Fans of old-world French provincial style go for blue La Cornue. It’s obvious.
A Provence blue La Cornue CornuFé 110 range is something of an event in a kitchen. The five burner, double oven, 43-inch range is a statement piece especially in Provence blue, the most seductive of the six colors. Introduced in 2005 as a more accessible alternative to La Cornue’s handmade traditional French ranges, CornuFé is coveted for its good looks and oven doors that swing open to the side. The Fé has more streamlined styling than its traditional sibling and options for personalizing trim finishes. On this blue range in a Missouri kitchen the trim is satin chrome and polished copper, one of three options. While pot filler faucets are usually wall mounted, this Waterstone pot filler is set on the deck of the island instead. At 21-inches tall it makes an unusual and handsome accessory. An Arteriors Henson stool is pulled up to the island next to the stove. It’s a great idea to have a place to sit and stir.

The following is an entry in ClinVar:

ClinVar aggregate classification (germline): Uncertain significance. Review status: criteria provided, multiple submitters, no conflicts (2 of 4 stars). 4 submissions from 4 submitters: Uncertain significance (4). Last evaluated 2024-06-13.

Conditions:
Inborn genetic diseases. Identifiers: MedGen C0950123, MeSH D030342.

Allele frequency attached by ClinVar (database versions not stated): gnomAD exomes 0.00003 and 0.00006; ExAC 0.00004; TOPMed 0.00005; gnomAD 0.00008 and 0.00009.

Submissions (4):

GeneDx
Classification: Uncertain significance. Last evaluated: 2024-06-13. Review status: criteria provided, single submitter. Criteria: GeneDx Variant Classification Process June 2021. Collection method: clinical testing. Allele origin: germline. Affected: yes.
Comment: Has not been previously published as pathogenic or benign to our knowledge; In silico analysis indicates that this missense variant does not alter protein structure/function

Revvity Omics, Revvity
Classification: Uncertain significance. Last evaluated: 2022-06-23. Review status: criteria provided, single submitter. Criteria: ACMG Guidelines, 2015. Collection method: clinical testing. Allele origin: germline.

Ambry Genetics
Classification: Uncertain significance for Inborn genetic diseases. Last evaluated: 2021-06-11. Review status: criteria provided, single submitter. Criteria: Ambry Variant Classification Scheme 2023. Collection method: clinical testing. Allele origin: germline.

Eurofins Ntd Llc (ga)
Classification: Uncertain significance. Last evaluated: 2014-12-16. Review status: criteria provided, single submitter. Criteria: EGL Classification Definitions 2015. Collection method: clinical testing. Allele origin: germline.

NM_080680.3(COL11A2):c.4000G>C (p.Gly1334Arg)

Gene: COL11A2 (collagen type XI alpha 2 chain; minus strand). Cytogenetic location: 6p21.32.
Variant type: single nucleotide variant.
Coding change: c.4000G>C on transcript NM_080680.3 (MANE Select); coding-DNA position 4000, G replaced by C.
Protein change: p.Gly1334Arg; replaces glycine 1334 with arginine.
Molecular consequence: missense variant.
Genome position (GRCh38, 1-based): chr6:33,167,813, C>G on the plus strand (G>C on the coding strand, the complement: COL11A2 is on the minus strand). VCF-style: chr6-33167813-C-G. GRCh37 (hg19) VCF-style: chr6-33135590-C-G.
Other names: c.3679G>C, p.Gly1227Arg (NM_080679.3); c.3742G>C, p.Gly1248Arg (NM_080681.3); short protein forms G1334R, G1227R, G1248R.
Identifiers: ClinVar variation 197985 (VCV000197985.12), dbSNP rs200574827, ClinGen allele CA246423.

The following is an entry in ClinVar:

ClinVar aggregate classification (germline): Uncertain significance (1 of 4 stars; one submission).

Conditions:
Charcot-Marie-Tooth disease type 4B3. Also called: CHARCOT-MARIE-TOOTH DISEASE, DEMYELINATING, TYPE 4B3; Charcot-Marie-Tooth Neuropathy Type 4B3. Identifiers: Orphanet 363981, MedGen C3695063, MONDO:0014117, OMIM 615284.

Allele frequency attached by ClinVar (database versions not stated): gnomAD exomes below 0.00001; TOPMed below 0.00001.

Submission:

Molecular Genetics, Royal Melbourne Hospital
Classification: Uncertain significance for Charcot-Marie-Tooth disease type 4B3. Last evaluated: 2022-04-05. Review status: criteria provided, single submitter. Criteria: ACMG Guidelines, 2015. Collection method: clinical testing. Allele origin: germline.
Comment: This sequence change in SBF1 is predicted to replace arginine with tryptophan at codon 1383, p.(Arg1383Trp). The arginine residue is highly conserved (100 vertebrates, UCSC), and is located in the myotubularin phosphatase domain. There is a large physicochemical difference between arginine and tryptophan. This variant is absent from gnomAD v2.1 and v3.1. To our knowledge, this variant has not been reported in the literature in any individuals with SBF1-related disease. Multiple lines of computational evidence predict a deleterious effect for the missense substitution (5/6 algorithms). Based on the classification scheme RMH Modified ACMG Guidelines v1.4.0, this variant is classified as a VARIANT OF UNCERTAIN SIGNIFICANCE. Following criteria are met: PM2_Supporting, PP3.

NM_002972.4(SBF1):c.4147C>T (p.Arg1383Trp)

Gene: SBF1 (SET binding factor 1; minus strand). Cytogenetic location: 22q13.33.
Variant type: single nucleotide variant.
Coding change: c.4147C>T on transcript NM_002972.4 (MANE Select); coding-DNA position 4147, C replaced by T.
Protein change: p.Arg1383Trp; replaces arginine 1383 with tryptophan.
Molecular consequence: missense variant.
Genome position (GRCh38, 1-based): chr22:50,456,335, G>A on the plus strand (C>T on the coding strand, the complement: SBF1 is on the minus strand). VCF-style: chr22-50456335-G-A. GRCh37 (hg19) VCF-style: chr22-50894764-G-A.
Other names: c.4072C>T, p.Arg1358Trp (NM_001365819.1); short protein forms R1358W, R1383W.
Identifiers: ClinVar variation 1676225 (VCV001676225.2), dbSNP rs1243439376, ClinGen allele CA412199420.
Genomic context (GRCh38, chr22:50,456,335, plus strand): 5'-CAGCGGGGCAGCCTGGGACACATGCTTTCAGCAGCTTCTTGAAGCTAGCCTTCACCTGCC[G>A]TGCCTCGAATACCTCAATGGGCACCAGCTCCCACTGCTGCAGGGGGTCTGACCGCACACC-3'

The French might call this dark navy blue color blu marine after the color their sailors wear. For me, it’s a more formal choice, especially with the cooler all-chrome trim. Having this darker blue range in a white kitchen provides a good opportunity for comparison. A gray marble subway tile backsplash keeps this sedate and conservative. In this kitchen Waterstone’s wall mounted pot filler is centered on the backsplash — some prefer it off to one side. However, with the CornuFé large 17,500 btu burner in the center of the range centering the pot filler makes sense. Chrome bin pulls and knobs on the cabinets coordinate well.
New York chef Laurence Tourondel, of BLT Steak fame, bought a cottage in the Hamptons and did much of the construction work on the kitchen himself. The Provence blue CornuFé with chrome trim sits in the center of a U-shape layout. It’s surprising that a chef would install a range against a pine shiplap wall without a vent hood but he did. And there’s the amusing mantel-like shelf that functions a little like a crown. Is that a way of saying, that the Fé is the queen of French ranges? Perhaps.
(Source: Karr Bick, Marianne Simon, The Kitchn)
Another Provence blue CornuFé appears in Vibrant Blue Kitchens.
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